Mothers usually begin to wean their kittens at about 4 weeks of age. By 8 weeks of age, the kittens are eating solid food. Older kittens who are still with their mothers may occasionally nurse, but this is more for comfort and reassurance than for nutrition.
In general, kittens should not be removed from their mothers until they are at least 8 weeks of age. Kittens seperated from their mothers at too young an age require special care.
Do not give your kitten cow’s milk – it can make them sick and give them diarrhea. You can obtain mother’s milk replacer for young kittens at many of the pet stores in the area. When the kittens are 8 weeks or older, they no longer need the milk but may enjoy it anyway. Milk that has been specially processed for cats to consume safely is available from many local groceries.
Keep clean, fresh water available to your kitten at all times. The bowl should be low enough for the kitten to able to drink from it easily. Some kittens enjoy playing in the water and even tipping over the bowl, so you may need a heavy bowl. Place the bowl when it won’t get dirtied by litter etc.
You can offer your kitten either dry food, canned food, or both. Be sure to choose food which is designed for kittens. They require a diet which is especially rich in protein, calcium, and other nutrients. Cat food that is for adults is not sufficient. Your young cat will need the enhanced kitten food until he or she is a year old. Young kittens need to eat every few hours, because their tummies are so small. I like to feed them canned food several times a day but also have a bowl of dry food available for them to munch on whenever they wish.
Young kittens need to stay warm, but their bodies are too small to retain body heat well. That is why they like to cuddle up together, or curl up under your chin or in your lap to sleep. Kittens younger than about 10 weeks need a warm place to be, such as under an incadescent lamp or in a warm, lined box or kitty bed. This is especially important if you have only one kitten.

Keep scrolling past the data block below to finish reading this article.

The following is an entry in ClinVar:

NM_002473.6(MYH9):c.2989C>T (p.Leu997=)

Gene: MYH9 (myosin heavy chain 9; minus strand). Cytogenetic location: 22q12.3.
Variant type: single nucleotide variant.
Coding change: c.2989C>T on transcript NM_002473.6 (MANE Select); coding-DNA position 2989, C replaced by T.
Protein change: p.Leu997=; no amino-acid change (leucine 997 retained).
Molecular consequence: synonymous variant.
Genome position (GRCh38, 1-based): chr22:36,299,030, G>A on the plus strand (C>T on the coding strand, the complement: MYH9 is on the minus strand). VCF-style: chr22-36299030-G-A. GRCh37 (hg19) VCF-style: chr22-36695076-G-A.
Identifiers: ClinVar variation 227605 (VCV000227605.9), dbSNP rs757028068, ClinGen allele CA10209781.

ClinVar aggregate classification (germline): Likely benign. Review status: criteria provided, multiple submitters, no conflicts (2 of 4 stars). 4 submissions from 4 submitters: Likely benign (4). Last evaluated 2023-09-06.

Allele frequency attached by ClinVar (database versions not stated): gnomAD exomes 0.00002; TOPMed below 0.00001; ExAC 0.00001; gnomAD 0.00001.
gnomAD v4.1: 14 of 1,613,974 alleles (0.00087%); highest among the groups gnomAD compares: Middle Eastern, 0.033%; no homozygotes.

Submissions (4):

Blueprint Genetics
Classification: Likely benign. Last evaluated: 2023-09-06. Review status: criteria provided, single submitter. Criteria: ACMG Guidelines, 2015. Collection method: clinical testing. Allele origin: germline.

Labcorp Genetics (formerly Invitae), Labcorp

Kittens will instinctively use the litter box as they get older, but their mother also helps to teach them. Make sure that a litter box with sides low enough for the kittens to get in and out is easily accessible. Use regular litter, not the clumping kind! Small kittens can lick themselves, swallow the clumping litter, and suffer dangerous blockages in their digestive track! Once the kitten is 3 months old, they can safely use the clumping litter. Keep the litter box clean – this encourages the kitten to develop good litter box habits.
Kittens will instinctively clean themselves, but the mother helps to develop this behavior too. You can help keep your little kitten by cleaning him or her gently with a damp washrag. Often they need to have their little rear-ends cleaned! This also helps to bond your kitten to you, since you are acting in the role of “mommy”. They generally do not need real baths unless they have gotten especially dirty or if they need flea baths.
You can help your kitten become a friendly, well socialized cat by spending plenty of quality time with him or her. He will like be stroked gently around the ears and under the chin. Be sure to pet her all over her body, so she gets used to be touched even on her paws and tummy. They enjoy being touched gently by you and will grow to enjoy your smell and your voice. Speak in a low voice – they are afraid of loud noises!
Play time is very important to a kitten. They learn to socialize, develop physical skills, get exercise, and have fun! Kittens have a great time playing with each other – rough housing, stalking, pouncing, chasing, and grooming each other. Young kittens don’t know they are hurting you when they grab at or bite your hand, or run up your pant leg, so be patient and forgiving. If you have just one kitten, you will the focus of all of his playmaking attention! You can “train” your kitten not to bite or scratch by giving a high-pitched yelp whenever she gets too enthusiastic. This is how kittens let each other know that the play has gotten too rough. An idea which can help save your arms from scratches is provide what I call a “wrestle buddy” for your kitten – a stuffed toy or old sock filled with soft cloth or socks – that they can be free to sink their little teeth and claws into. Use it to rough house with your kitten and she won’t become accustomed to using you as her scratching toy!